Gel retardation experiments with shBcl-2-loaded NPs
The obtained NPs were collected and the shRNA in the supernatant was removed by centrifugation at 16,000 rpm. The collected NPs were degraded by incubating with a medium containing 400 μL of cell lysates, 200 μL of SDS (10%), and 100 μL of proteinase K (Sigma-Aldrich) solution (20 mg/mL) at 57°C overnight, and shRNA loaded in NPs was extracted with phenol-chloroform-isoamyl butyrate method and analyzed by agarose gel electrophoresis.
DNase I protection test
The collected NPs were added into 10 μL of buffer containing 2 U of DNase I and replenish to 50 μL with nuclease-free water for continuous incubation at 37°C for 1 h. As 1 μL of stop buffer was added into the medium to stop the reaction, shRNA from NPs was extracted according to the above method and the products were analyzed by agarose gel electrophoresis. At the same time, the naked shRNA was treated by the same method as a control treatment.
Serum protection test
NPs were immersed in cell culture medium containing 10% fetal bovine serum and continue to incubate at 37°C for 8 h. NPs were collected and shRNA was extracted according to the procedure described in ‘Gel retardation experiments with shBcl-2-loaded NPs’ section and were analyzed by agarose gel electrophoresis. At the same time, the naked shRNA was also treated by the same method as a control treatment.
In vitro transfection experiments
Enhanced green fluorescent protein (EGFP) was used as the reporter gene to compare the transfection efficiency of free EGFP and EGFP-loaded NPs. After adherence of A549 cells at a density of 5 × 104/mL, free EGFP and EGFP-loaded NPs containing the same concentration of EGFP were added into the culture medium and incubated with cells for 48 h. After that, the supernatant was discarded after centrifugation and cells in well were washed with ice-cold PBS for three times for the observation of their images with fluorescent microscopy (DMI400B, Leica Microsystems, Wetzlar, Germany).
In vitro cell viability assay
A 3-(4,5-dimethylthiazol-2-yl)-2, 5-diphenyltetrazolium bromide (MTT, Sigma-Aldrich) assay was used to compare cell inhibiting effects in A549 cells treated with free shBcl-2 and shBcl-2-loaded NPs. Cells were seeded into the 96-well plate (100 μL each well) for cellular adherence at 37°C under 5% CO2 and 95% O2. After that, free shBcl-2 and shBcl-2-loaded NPs at different amounts were separately incubated with cells for 24 h followed by the addition of 20 μL MTT with concentration of 5 mg/mL and continued to be incubated for 4 h at 37°C. Then, the supernatant was aspirated, 150 μL of DMSO was added to each well, and the absorbance was measured at 490 nm using a microplate reader (iMark™, Bio-Rad, Hercules, CA, USA).
Western blot assay
Cells were treated with free shBcl-2 and shBcl-2-loaded protamine NPs and washed twice with ice-cold PBS, and then lysed in RIPA buffer (150 mM NaCl, 1% NP-40, 1% SDS, 1 mM PMSF, 10 μg/mL leupeptin, 1 mM aprotinin, 50 mM Tris-Cl, pH 7.4). About 50 μg protein in 20 μL of cell lysate separated by 10% SDS-PAGE was transferred onto polyvinylidene fluoride (PVDF) membrane. After treatment with 1% BSA for blocking, the primary antibodies (Bcl-2, caspase-3, poly ADP ribose polymerase (PARP)) were incubated with the PVDF membrane at 4°C, overnight, followed by continuous incubation with secondary antibody for 1 h and stained with ECL. The levels of the targeted proteins were photographed and analyzed by UVP gel analysis system (iBox Scientia 600; UVP, LLC., Upland, CA, USA).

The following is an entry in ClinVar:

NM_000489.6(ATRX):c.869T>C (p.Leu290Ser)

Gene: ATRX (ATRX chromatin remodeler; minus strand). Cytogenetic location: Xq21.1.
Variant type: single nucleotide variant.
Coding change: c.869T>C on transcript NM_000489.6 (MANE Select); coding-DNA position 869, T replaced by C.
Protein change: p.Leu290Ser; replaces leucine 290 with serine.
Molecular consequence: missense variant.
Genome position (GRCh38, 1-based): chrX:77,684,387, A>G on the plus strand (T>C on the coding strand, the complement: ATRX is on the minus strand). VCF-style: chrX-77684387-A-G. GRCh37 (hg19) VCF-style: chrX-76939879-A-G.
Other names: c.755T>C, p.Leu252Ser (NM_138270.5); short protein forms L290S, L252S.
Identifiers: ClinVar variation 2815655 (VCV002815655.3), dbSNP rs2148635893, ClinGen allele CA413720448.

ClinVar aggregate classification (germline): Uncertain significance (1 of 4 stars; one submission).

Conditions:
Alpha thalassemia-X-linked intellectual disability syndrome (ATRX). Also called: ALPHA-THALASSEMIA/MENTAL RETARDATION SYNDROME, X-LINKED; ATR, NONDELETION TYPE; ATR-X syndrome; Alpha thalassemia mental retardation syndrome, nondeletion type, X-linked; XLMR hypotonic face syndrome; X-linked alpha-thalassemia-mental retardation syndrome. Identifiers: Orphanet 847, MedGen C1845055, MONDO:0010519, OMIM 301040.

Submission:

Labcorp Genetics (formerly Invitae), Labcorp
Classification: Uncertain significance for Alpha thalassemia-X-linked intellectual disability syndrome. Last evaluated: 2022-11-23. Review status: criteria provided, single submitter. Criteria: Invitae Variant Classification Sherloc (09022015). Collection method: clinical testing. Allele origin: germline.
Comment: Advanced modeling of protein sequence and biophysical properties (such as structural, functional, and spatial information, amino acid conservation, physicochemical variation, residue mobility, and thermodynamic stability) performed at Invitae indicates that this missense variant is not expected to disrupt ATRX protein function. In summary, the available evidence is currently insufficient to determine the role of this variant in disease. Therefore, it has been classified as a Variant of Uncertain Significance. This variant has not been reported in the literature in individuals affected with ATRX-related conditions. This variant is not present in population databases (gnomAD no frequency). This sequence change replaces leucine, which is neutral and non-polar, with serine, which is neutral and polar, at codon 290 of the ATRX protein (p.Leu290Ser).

The characterization of shBcl-2-loaded NPs
The morphology and size distribution of the prepared nanoparticles were determined by TEM and DLS, and the results were displayed in Table 1. It can be seen from Table 1 that with the increasing amount of protamine, the particle size was enhanced and the zeta potential also continued to rise. In term of encapsulation efficiency of shBcl-2 in NPs, about 85% of shBcl-2 was loaded in NPs with the mass ratio at 100:1 in contrast with the other two NPs. Judging by the TEM in Figure 1, it was observed that shBcl-2-loaded NPs with different mass ratios possessed an excellent characterization of suitable particle size, homogenous size distribution, and high monodispersion, indicating that shBcl-2-loaded NPs with the mass ratio of 100:1 was a potential optimized gene carrier with good characterization and higher encapsulation efficiency.
Stability and protecting effects of shBcl-2-loaded NPs
Positive-charged NPs can encapsulate negative-charged shRNA owing to the strong electrostatic attraction. With the increase of amount of shRNA in NPs, the electrophoretic mobility of DNA is faster and the band will be stronger. The results in Figure 2 showed that when the ratio of protamine and DNA was 100:1, the binding ability of shRNA with NPs was the strongest among the three groups, suggesting that more shRNA was entrapped in NPs.
In order to investigate the protection of NPs from the degradation of shRNA, DNase I protection test and serum protection test were performed in vitro. The results showed that after the naked shRNA was digested by DNaseI for 1 h or incubated with fetal bovine serum for 8 h, the band disappeared suggesting that the naked shRNA was degraded thoroughly. In contrast, after digestion, the band of shRNA loaded in NPs still remained, implying that nucleic acid in NPs was not degraded and retained the integrate structure. It suggested that shRNA was efficiently protected from the enzyme’s degradation by encapsulation in NPs.